Born: 21 December 1979
Active: 7 June 1992
Location: United Kingdom
Method of Disposal: Stabbing
Consequence: 14 years detention, reduced to 12
- Katie Racliffe
- Ann-Marie Clifford
- Two detention staff members at an Assessment Centre
Sharon Carr had a dream, just like every other 12-year-old does. But Sharon didn’t want to be an Olympic ice skater or a doctor or lawyer, nothing like that. Because that would be boring. No, Sharon’s dream was to become one of the youngest killers in Britain. Which she did, at the age of twelve.
Sharon’s upbringing was pretty average for the time. Her mum became divorced after an unfortunate incident involving a pot of boiling hot fat being poured over the head of Sharon’s step-father. After that unpleasantness, her mum gave priority to the important things, like alcohol and men. Throw in the occasional ritual slaying of animals in the neighbourhood, along with witnessing the death of a neighbour who was doused in kerosene and set alight, and Sharon’s future as a killer was virtually assured.
She wrote in her diary every day. The usual entries were there: “School sux”, “Can’t wait for the holidays” and “I hate math”. After a while, however, these more mundane topics were over taken by more significant comments, such as “my business is killing and business is good”, and “pure jealousy makes me want to fight”. This writing was punctuated with usual drawings commonly displayed in the writings of young girls, like pictures of knives and such.
It would appear that Sharon was feeling a little ‘jealous’ on the 7th of June 1992, as she cruised the nightclub district of Farnborough with a couple of her male friends (it is assumed that she was unable to find a nightclub with a strict ‘patrons must have passed the bedwetting stage’ rule). She didn’t take too kindly to her friends showing attention to 18-year-old Katie Racliffe as they passed her on the street. She jumped out of the car and confronted the older girl with a knife.
By the time Sharon was finished, she’d stabbed Katie 29 times. She would have liked to ask the two boys she’d been with to help her move the body. However, they’d unhelpfully disappeared in their car once the knife was produced, leaving her with the heavy lifting. It was a hard task, but eventually Sharon pulled the now-deceased woman out of sight into a side street.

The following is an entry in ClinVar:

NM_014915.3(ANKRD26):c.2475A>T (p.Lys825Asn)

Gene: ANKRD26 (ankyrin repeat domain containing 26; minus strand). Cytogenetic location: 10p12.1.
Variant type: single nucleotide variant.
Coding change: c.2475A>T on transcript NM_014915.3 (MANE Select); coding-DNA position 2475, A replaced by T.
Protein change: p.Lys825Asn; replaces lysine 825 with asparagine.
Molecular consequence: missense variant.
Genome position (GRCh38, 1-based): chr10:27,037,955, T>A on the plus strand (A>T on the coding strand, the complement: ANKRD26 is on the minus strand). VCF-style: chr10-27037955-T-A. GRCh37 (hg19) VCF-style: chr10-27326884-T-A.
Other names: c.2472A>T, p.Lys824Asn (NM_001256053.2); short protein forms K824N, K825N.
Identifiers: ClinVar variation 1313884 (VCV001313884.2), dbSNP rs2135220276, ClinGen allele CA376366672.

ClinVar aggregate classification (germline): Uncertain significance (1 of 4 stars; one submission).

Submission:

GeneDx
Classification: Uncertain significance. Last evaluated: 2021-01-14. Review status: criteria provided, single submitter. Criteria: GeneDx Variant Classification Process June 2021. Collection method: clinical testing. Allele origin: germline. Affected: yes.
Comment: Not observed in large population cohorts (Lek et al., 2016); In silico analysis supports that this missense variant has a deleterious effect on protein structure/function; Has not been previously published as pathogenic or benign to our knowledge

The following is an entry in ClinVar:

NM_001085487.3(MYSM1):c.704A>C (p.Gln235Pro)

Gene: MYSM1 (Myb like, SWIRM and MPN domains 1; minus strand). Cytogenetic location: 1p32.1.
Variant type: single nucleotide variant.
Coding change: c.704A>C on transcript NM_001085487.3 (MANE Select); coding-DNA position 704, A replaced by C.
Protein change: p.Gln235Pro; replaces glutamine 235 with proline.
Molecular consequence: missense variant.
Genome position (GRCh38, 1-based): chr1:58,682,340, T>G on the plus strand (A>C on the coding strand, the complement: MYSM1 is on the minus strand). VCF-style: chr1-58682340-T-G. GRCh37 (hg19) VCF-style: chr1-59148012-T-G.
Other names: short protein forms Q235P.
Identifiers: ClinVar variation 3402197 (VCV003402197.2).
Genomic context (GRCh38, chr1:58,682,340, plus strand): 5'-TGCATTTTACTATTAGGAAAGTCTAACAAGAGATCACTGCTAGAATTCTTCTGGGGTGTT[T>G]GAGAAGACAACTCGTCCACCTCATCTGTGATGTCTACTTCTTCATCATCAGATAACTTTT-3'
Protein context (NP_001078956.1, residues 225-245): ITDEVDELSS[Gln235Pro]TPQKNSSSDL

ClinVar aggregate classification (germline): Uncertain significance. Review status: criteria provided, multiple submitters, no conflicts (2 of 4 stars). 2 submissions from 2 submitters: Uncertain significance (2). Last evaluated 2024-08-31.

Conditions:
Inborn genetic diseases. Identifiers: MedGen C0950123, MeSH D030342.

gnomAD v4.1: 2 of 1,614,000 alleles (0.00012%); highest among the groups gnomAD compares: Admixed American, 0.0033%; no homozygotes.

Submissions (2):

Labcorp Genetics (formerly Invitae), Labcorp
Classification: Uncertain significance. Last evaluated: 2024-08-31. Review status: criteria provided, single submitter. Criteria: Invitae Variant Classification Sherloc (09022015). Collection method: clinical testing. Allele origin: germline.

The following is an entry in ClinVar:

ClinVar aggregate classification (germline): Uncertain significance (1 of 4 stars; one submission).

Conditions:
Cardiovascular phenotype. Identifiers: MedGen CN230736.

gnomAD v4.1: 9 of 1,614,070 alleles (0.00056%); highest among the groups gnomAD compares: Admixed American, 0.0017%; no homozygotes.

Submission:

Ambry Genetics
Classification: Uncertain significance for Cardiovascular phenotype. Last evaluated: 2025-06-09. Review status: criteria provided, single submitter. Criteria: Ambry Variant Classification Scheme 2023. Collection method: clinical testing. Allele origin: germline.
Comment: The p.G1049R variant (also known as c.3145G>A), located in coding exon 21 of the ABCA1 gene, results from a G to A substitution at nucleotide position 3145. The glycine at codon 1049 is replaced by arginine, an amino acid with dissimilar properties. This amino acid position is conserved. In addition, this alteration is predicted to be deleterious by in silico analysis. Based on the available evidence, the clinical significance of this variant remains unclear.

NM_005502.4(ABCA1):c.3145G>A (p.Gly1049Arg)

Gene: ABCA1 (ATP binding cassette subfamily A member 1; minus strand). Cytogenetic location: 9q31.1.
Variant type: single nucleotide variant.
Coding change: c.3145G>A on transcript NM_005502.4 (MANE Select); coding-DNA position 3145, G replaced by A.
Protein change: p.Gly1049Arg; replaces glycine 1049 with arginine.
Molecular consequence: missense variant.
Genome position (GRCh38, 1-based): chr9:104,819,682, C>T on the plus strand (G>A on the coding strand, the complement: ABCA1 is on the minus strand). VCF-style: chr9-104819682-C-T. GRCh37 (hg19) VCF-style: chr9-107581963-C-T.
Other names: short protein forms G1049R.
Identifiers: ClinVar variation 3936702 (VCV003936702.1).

Probably due to the fact that the police weren’t necessarily looking for a twelve-year-old girl in their search for suspects, Katie’s death remained unsolved for a few years. And it probably would have remained that way, if Sharon hadn’t been in the habit of celebrating the anniversary of her first kill by trying to up the death toll.
Two years to the day after Katie’s death, on 7th June 1994, Sharon got into a stoush with a fellow student, Ann-Marie Clifford. Anne-Marie was stabbed in the back but survived. This time there were witnesses and the police were called. Sharon was sent to the assessment centre nearby. There she attempted to strangle two of the detention staff. Again she was unsuccessful. It was beginning to look as though Sharon might have peaked too soon in her chosen field of expertise. Instead of adding to the body count, all she seemed to be doing is adding to the police summary.
Given her volatile nature, the authorities believed it was best to begin monitoring her conversations with family and friends. Not that they really needed to. Sharon had taken a shine to one of the prison guards, and regaled him with tales of her exploits on the outside world. What she told the guard included pertinent information that no one else knew about an unsolved killing from years before. The guard obligingly informed the police of what he knew and her diaries were confiscated (because of course it wasn’t dangerous for her to continue writing in there unabated). In 1996, four years after Katie’s death, Sharon again found herself being arrested.
On the basis of her interview with police and the contents of her diaries, Sharon was quickly found guilty and jailed for 14 years. Thereafter followed a litany of court hearings, during which her sentence was first upheld and then reduced to 12 years. During her detention, Sharon continued to attack other prisoners and staff. She was moved between prisons numerous times, which must have cost the county quite a sum. Eventually someone found an old copy of the Diagnostic and Statistical Manual, dusted it off and opened to the section labelled ‘Schizophrenia’. They threw the Mental Health Act at her, and then threw her into Broadmoor.
As she had been sentenced in 1997, Sharon was due to be released in 2009. According to her psychiatric report, Sharon ‘suffers from a severe personality disorder with features of borderline anti-social and paranoid personality disorder… Carr’s long-term risk to others is likely to be highly associated with the extent to which her illness can be effectively controlled by a regime of medication which she is prepared to consistently take…’ So she appears to be okay after all, as ‘she is maturing, well engaged in individual psychotherapy and prepared to purposefully occupy her off-ward activities’.
Oh, that’s a relief. Just a phase she was going though, then?